It seems so obvious doesn’t it? A congregation takes their eyes off themselves and opens up to join God in mission in the community and then in this act of love, faith and sacrifice – finds itself transformed. That’s a good thing, right?
So what stops many congregations from doing just that? I think it’s because it’s too difficult. Too risky. To uncertain. Who know where it may lead?
We struggle to let go of the thought that once “everyone” was part of the church and we were the hub of the community. We grew by natural reproduction – our members had babies and they “belonged” to the church. We think if we could just find the magic step-by-step programme then everyone would again come (back) to church and we would be important again.
Sorry but there is no special formula, new programme, or shortcut. Developing a mission plan, casting a vision, or even adopting a mission budget won’t even do it if the leaders and the congregation have not listened to God and discerned where he is calling them to.
The biggest barrier we have to rejuvenation is our spiritual maturity. Congregations want to be comfortable, members want to be surrounded by friends who are like us. We want church (the institution and the people) to serve us and play our music our way. Not enough people over the years have had the courage to challenge this mindset.
The church has been witness to the same changes as the rest of society, but we have reacted differently. Jack Welch, a management expert, once said “When the rate of change inside an organisation is slower than the rate of change outside an organisation, the end is in sight.” Does that mean that the church should change to look like society? That Church should adopt the same priorities, ethics and behaviours of the world around us? No that’s not what I’m saying.
My point is that when we look for new approaches and other congregations’ stories to copy, we misunderstand what causes renewal or transformation. The churches that change through mission are the ones who have allowed God to change them. They didn’t create the change. Some just stopped doing stuff and took time to ask God what he would have them do. That’s pretty scary. I suspect God would tell some congregations just to stop. Full stop. It’s harder to stop doing stuff than it is to start. Maybe that’s why some congregations don’t want to have that conversation with God and then with each other.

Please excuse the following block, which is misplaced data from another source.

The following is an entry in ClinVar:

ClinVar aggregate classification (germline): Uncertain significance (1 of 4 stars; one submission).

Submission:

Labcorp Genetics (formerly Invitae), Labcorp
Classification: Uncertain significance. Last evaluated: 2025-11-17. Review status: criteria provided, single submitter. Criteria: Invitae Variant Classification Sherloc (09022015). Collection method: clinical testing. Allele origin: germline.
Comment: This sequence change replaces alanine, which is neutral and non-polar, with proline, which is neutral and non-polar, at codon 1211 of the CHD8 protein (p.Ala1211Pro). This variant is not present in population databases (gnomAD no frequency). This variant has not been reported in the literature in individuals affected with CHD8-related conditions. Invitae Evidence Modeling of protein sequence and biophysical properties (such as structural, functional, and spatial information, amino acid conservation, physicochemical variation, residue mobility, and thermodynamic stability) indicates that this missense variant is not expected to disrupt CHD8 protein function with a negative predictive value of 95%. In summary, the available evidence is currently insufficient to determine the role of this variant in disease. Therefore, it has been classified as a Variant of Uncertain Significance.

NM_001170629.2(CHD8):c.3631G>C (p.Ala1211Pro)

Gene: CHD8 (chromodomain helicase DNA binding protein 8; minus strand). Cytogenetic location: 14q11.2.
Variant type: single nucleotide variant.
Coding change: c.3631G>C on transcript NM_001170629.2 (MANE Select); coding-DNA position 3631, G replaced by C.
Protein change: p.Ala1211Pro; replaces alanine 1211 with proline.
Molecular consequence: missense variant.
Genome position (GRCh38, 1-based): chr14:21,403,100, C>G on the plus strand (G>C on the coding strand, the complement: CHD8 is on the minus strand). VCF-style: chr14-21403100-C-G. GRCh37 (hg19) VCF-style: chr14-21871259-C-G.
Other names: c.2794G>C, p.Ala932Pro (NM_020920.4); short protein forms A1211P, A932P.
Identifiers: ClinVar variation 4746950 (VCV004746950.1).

We can’t change the church by asking “church questions”. We have to ask “God questions”. And if the congregation is not spiritually mature, if their faith is essentially private and dependant on Sunday top-ups … they will struggle to ask those questions.
In addition to a lack of spiritual maturity, I see that lack of trust, a fear of failure and a faulty understanding of stewardship (“me” and “mine”, not “Thine”) also contributing as barriers to renewal.
Maybe even using the phrase “the rejuvenation in the church” is not helpful to us. Rejuvenation implies making new what is already there. Making the church look younger, better, more hip. I think we need more death (John 15:1-8) before we have new life. The reborn church is not just a refreshed version of the old, but brand new and only looks a bit like what was there before.
Look with indifference on your own personal needs and desires for the church. Ask God what his will is for the congregation and the community you are placed in. Do something. It might not work, but it will lead you to a greater understanding of where God is already at work in your community. Don’t think it is reduced to serving and about taking God with you when you enter a place. Those you connect with have as much to teach you about God as you have them.
Can I point to a congregation that is doing this? I see many congregations with these sparks of renewed life. They are easy to snuff out. Some flicker brightly then they die. Others keep smouldering. Here are some: a congregation that choose to use their resources in mission within a disadvantaged community rather than fund ordained ministry; a congregation touched by the plight of transient workers in their community; a congregation which chooses to continue to worship in a school hall while their church building becomes a community hub; a congregation that is prepared to do whatever it takes to connect with the local school – which ends up being nit-busting! It all seems small and inconsequential, but they are sparks and flickers and flames of the burning bush.
That’s why PressGo is going to start offering small grants to congregations to “give it a go” with a small spark of an idea and see where it leads. We too want to find out what happens when congregations follow the spark. To find out more email PressGo Catalyst.
Lisa is the PressGo Catalyst and is based in Dunedin